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Ordered 9 lbs of bees today, how to get them home?  RSS feed

 
Ann Torrence
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So we have to restart 3 hives. I ordered 3 packages of bees with queens that will arrive at the end of April.
DH will pick them up in SLC, about 200 miles away and whisk them home. Any tips on the transport? A few thousand bees loose in the car is the stuff bad horror movies are made of.
Tips on the installation? When we bought the hives originally, they were already established so this is new to us.
 
Mike Cantrell
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Location: Mid-Michigan
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That's the easy part!

I found the cages they were in to be completely invincible. No chance of one bee escaping, let alone a thousand. (Check, though, that you don't have hitchhikers on the outside of the cages.)

And then, when you're installing them, also not that bad. I don't even wear gear. Before they have a home, they have nothing to defend. Nothing to defend, no need to feel defensive. They won't sting you.

The part about loosing the queen but not all the way... take care to get that right. I didn't get her quite lose enough one year. The hive kind of struggled along for a few months, then died.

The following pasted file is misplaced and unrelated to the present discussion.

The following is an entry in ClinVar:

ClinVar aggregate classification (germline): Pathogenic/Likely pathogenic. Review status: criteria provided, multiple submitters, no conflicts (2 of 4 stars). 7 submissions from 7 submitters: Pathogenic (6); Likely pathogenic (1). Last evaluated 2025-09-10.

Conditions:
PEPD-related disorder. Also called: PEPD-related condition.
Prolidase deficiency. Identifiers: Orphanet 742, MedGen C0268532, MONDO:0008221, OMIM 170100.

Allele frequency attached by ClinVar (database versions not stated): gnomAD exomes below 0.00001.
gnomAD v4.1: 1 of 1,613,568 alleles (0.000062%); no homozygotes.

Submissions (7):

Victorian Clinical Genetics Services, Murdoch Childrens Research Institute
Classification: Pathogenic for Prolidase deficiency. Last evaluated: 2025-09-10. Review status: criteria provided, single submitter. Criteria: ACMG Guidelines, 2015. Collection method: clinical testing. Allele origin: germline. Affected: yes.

David Livingston
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You might want to do it at night as it's cooler dark and the bees " go to sleep "
What sort of temp is important keep them cool not over heat
Also might be an idea to keep them dark

David
 
Kelly Smith
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Location: In a rain shadow - Fremont County, Southern CO
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i picked up 4 packaged bees last year for us and friends in our area. i drove ~2.5 hours 1 way to get them and bring them home.
the place i got them from in the Denver area was telling people to let their backhatch cracked (lots of subarus in CO) and crack from widows so there is airflow through the car.
if you can rig towels of something on the back windows to keep the car cooler, that would help too.

dont worry about a few bees getting out. the packages are sealed pretty good, but the place you pick the bees up from will likely have bees all over.
as i understand it, this is the time when the bees are the least aggressive. depending on how your packages were put together, the bees and queen have likely bee together less than a week when you them. they havent really formed a "hive" yet, so they dont have anything to defend (what i was told/overheard)
i have a few bees loose in the car - one landed on my on the side of my neck about 30 mins in and rode there all the way home.

installation tip* :

pull the cork out of the queen box and put in a marshmellow. hang up queen box in hive and dump bees [gently] in.
the bees will eat the marshmellow releasing the queen - but it gives you time to get the bees in, and the hive closed up before the queen is released. take queen box out next day
as mentioned above, you dont always need gear to install, though i wore it just in case

*this [we think] is partially what caused our bees to start to crosscomb in our top bar hive.
 
Cj Sloane
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Next time I recommend getting a local nuc. Try Craig's List. They are up and running much quicker. I started with a nuc and split 2x and all 3 made it thru the (mild this year) Vermont winter. Splitting really helps them get ahead of varroa.
 
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